Fort Osage sophomore Asia Cole and Blue Springs South senior Samantha Nightingale went to the  Missouri Class 4 State Track and Field Championships with different goals.

Fort Osage sophomore Asia Cole and Blue Springs South senior Samantha Nightingale went to the  Missouri Class 4 State Track and Field Championships with different goals.

Yet both walked away with two gold medals hanging around their necks.

“I didn’t know what to expect,” said Cole, who complemented her gold-medal performance in Friday’s shot put with a first-place toss of 143 feet, 5 inches in the discus Saturday afternoon at Lincoln University in Jefferson City -– topping the field by nearly five feet.

“I wanted to win, but all I really wanted to do was come here and compete. I was second in the shot put last year as a freshman, so I did want to win that event. But I didn’t know what to expect in the discus.

“But to win two gold medals is exhilarating. I think I know which sport I’m going to pursue. I’m still going to play volleyball and basketball at Fort Osage, but track is my main sport now.”

Nightingale, who won the 1,600 meters Friday, was bound and determined to “kick some butt” on Saturday.

“I didn’t come here to compete, I came here to kick some butt,” said Nightingale, who won the 3,200 in 10 minutes, 44.96 seconds, which was 27 seconds faster than the second-place finisher. “I wanted to leave it all on the track. I’m a senior, I’m running cross country at Oklahoma State, and this was pretty much it for track.

“I know people think of me as ‘the fast girl’ in cross country and I want them to think of me as ‘the fast girl’ in the 1,600 and 3,200.”

Both girls are on the fast track to future success – Cole for two more years at Fort Osage and Nightingale at one of the top college cross country programs in the nation.

“I’m really eager for Sam to get to OSU where she will have some great competition,” South coach Ryan Unruh said. “She basically ran against herself today. It’s going to be fun to see what she does with some great coaching and competition.”

Fort Osage coach J.D. Snead said the sky’s the limit for Cole.

“She has the perfect temperament for her sport,” Snead said. “She doesn’t let anything rattle her and she’s going to keep getting better and better. I know she’s excited about what happened this weekend.”

The two first-place medals for Cole and Nightingale helped the Indians and Jaguars finish in a 12th-place tie in the team competition with 20 points. Francis Howell was first with 48 points followed by Lee’s Summit West with 47. Lee’s Summit North was seventh with 34 points and Blue Springs rounded out the top 10 with 33 points, good for an eighth-place finish.

Remy Abrought, who battled former teammate and two-time state champion Madison Smith in the 100 hurdles in previous years, claimed her own gold medal by winning that event Saturday afternoon in a time of 14.24.

“I was nervous at first, because now I’m a senior and this was my last shot at winning a gold medal,” Abrought said. “This just feels so good. I’ve wanted to stand on the top step of that podium for a long time.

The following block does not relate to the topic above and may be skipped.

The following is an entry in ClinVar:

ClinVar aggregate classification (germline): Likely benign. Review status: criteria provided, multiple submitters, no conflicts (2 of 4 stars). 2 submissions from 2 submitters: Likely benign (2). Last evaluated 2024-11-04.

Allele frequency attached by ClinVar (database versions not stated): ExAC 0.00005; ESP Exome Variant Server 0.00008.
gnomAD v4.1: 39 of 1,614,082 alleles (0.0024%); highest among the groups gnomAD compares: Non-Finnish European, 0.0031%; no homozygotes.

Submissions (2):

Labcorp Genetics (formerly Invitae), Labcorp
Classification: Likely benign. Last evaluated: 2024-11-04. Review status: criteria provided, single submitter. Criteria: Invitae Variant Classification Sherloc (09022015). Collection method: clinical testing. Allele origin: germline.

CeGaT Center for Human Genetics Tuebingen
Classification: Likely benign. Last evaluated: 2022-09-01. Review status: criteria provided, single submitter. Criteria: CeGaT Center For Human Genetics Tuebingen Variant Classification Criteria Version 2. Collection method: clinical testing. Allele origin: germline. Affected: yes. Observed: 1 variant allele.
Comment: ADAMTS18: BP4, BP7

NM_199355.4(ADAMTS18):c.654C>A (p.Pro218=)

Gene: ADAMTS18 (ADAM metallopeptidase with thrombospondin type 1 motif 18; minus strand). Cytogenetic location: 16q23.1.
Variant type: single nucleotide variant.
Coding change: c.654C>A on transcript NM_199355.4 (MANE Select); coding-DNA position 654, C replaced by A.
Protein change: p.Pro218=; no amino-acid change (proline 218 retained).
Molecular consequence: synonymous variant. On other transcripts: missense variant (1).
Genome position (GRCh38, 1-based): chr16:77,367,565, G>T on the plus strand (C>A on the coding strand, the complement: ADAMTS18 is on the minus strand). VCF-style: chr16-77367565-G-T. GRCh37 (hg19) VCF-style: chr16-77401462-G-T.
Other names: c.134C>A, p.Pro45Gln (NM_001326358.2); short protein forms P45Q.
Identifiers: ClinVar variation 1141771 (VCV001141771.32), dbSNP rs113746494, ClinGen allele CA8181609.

Abrought will run the hurdles at Southern Illinois this fall.

n Wildcats senior Megan Wright was second in the pole vault for the second year in a row. Both years she lost to West’s Brittany Kallenberger, who set a state record with a jump of 12-1. Wright finished at 12-0.

“I’m disappointed with my height, but not my finish,” Wright said. “I’d like to have jumped higher since this is my last state meet, but I’m proud to have finished second each of the last two years.”

Another Wildcat who was pleased with taking home three medals, but not pleased with her personal performance was freshman sprint sensation Gabby Hall.

“I learned there are a lot of fast girls at state,” said Hall, who was seventh in the 200 and was part of the fourth-place 400 and eighth-place 800 relay teams. “The talent here was different than the little meets I’ve been running. This meet psyched me up and lets me know I have to train and work harder.”

Tyonna Snow, the only athlete in Blue Springs history to appear in four state championship games in basketball, went out for track her senior year as a special gift to her mom.

“I did this for my mom,” said Snow, who was fifth in the long jump and part of the fourth- and eighth-place 800 and 400 relay teams.

“I’m glad I went out for track. Basketball is still my main sport, but with the success I had today, I have to wonder what I might have done had I gone out before my senior year.”

n William Chrisman junior Nieka Wheeler has three new best friends – the trio of freshman she teamed with to smoke the Bears’ school record in the 400 relay (48.8).

“I love my freshmen,” said Wheeler – referring to Crystal Cook, Kyana Mason and De’Jionae Calloway – who led the Bears to a third-place finish in the event.

“We wanted to prove that we were better than being put in the eighth lane. We were on a mission. Today, we beat our own school record for the fourth time this season and we’re going to work hard so we can come back to state next year and win it.”

Wheeler also won an individual medal, finishing seventh in the long jump.

“I scratched three times, so I know I could have done a lot better,” Wheeler said. “I’m a junior and I’ll be back next year.”

n Truman’s Sara Ruckman is a senior, and she finally claimed that elusive all-state medal by finishing in third place in the 800.

“The past three years I’ve been to state and I haven’t medaled,” Ruckman said, “so this is awesome. I really thought I had the chance to come to state and win the 800, but it was so hot and my legs were dead at the end. I’m happy I was able to hold onto third place.”

n Grain Valley’s Mariah Hernandez was a hit in the high jump, leaping 5-6 to claim the Class 3 second-place medal.

“I’m excited because I’ve been to state twice and this is my first medal,” Hernandez said.